The first week of March found a team of plant biologists down on their knees in a highway right-of-way in the Florida Panhandle, searching for Harper’s beauty, one of Florida’s rarest native plants.
A perennial lily with a solitary yellow flower and iris-like leaves, Harper’s beauty (Harperocallis flava) is listed as federally endangered and found only in three Panhandle counties, with most plants occurring in the Apalachicola National Forest.
Volunteers from the U.S. Forest Service Southern Research Station and National Forest System, U.S. Fish and Wildlife Service (USFWS), Florida Department of Transportation (FLDOT), and Florida Natural Areas Inventory (FNAI) were there to take the first step in a project to move the endangered plants from the roadside to a more secure home.
Harper’s beauty prefers to grow in the acidic, sandy soil of longleaf pine forest sedge and seepage-fed shrub bogs maintained by regular prescribed burning. The species was first discovered in the 1960s when fire was still suppressed, and most of the plants identified at that time were found in the right-of-way of a state road where regular mowing created the conditions they needed to grow.
With increases in growing season prescribed burning and intensified search efforts, populations of Harper’s beauty have been located within the forest. “Studying those populations helped us understand more about its habitat requirements,” says Joan Walker, research plant ecologist with the SRS Restoring Longleaf Pine Ecosystems unit. “Meanwhile plants have persisted through decades in the roadsides, but theyre increasingly exposed to effects of traffic and necessary maintenance activities.”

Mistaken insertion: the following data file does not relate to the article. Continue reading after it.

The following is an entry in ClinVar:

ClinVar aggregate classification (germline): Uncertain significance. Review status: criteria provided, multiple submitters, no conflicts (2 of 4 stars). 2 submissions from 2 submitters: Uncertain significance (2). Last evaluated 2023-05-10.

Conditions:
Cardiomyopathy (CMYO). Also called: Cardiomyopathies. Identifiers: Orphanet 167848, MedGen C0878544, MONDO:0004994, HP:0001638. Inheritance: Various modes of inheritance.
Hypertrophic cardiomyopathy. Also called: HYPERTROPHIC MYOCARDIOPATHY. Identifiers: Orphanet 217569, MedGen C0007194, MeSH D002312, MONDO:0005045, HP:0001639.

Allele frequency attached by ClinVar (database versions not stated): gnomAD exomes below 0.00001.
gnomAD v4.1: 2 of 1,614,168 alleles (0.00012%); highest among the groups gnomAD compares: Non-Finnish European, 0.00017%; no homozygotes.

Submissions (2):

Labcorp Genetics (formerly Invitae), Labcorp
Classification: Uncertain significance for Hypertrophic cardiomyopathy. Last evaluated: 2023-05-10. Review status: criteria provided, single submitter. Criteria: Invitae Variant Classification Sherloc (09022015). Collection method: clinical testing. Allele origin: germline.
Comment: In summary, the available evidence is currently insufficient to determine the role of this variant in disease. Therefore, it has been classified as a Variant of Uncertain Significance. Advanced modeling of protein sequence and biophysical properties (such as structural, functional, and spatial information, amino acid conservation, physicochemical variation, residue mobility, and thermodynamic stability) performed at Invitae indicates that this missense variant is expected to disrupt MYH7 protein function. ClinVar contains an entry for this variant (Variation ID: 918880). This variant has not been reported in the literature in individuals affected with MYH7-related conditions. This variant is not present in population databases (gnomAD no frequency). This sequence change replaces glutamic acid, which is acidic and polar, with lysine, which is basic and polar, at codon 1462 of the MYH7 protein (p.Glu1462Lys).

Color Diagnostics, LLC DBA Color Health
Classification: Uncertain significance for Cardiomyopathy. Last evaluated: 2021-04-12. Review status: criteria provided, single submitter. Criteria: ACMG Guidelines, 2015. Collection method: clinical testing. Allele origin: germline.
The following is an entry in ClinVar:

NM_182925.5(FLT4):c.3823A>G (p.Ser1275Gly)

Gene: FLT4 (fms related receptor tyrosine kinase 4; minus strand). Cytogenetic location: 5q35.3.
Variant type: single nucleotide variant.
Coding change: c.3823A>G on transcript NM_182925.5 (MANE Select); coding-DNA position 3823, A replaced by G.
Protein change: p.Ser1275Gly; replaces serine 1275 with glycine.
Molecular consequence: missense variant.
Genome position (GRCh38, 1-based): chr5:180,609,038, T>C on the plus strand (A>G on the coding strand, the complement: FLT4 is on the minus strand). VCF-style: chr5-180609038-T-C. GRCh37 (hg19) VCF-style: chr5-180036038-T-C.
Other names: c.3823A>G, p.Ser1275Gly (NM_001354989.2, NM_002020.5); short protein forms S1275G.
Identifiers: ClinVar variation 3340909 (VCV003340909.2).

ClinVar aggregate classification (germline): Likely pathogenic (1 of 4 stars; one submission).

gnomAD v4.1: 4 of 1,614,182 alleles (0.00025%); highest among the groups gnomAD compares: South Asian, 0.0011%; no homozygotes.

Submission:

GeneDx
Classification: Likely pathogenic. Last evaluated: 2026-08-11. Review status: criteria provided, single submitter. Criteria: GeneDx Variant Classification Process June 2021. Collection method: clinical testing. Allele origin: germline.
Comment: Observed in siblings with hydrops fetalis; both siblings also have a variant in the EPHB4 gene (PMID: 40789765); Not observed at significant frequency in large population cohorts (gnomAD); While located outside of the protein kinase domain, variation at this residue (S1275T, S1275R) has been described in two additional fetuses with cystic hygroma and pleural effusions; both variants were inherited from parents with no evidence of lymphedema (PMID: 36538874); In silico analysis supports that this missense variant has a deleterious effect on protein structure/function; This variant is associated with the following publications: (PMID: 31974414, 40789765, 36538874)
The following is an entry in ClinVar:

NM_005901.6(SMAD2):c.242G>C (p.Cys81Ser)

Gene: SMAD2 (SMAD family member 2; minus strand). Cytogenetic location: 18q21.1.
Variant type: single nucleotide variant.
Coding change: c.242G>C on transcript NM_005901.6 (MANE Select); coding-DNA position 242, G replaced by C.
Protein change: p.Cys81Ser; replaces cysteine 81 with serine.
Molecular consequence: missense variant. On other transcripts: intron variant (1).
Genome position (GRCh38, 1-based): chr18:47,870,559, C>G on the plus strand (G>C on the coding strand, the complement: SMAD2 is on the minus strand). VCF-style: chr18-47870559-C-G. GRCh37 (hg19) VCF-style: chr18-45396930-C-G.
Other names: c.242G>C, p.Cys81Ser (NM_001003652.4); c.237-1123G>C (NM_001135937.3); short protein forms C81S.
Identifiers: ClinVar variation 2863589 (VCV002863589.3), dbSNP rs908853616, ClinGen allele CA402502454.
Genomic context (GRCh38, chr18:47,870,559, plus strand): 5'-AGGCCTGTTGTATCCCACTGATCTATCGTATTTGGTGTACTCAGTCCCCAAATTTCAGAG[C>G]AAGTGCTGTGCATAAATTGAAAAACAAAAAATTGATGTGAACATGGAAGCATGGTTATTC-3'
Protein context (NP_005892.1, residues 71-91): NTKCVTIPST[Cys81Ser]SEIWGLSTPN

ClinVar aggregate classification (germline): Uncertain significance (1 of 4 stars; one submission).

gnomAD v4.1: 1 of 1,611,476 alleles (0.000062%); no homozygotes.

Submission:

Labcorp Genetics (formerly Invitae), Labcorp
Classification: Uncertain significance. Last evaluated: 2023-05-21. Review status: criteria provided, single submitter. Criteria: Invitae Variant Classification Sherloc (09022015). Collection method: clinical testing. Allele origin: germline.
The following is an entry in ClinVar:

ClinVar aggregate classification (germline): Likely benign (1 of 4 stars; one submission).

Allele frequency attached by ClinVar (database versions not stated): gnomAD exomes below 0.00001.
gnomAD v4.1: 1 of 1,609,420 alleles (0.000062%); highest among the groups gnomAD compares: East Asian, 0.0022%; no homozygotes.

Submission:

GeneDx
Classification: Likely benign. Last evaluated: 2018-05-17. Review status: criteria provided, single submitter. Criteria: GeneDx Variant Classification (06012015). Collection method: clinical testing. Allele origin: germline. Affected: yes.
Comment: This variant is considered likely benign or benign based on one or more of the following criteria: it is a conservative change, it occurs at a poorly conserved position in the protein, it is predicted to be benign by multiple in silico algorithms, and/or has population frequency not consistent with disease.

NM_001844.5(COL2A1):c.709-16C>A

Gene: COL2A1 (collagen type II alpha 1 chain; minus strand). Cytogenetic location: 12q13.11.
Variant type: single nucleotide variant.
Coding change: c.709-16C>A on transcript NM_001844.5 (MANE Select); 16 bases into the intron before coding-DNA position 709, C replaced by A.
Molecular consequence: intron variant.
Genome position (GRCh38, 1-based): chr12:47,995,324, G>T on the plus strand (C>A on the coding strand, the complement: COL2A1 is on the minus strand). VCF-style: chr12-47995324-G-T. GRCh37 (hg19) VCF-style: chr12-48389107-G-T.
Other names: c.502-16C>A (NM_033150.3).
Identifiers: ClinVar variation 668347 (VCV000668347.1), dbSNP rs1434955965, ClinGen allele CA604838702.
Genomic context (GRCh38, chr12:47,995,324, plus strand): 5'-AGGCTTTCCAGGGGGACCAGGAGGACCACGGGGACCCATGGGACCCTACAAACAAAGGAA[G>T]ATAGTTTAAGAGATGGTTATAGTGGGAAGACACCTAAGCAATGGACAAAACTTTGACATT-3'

Recognizing the likelihood that roads through the national forest will continue to be improved to meet growing transportation needs, USFWS and FLDOT approached Walker to work with them to develop a reliable method to move the roadside plants to more secure locations in the national forest.
On March 6 and 7, a team of volunteers from SRS, the national forest, and FNAI dug the first 60 plugs of Harpers beauty plants from two roadside populations and replanted them to the new home they had previously identified in the forest. Biologists measured and counted individuals within each plug, while others prepared planting holes.
The team varied the size of holes and aspects of the planting environment that will be evaluated as the project continues. “At the end of the project we expect to understand how different factors affect the survival of Harpers beauty transplants, and to produce a guide for moving plants and selecting new habitats,” says Walker.
For more information, email Joan Walker at email@example.com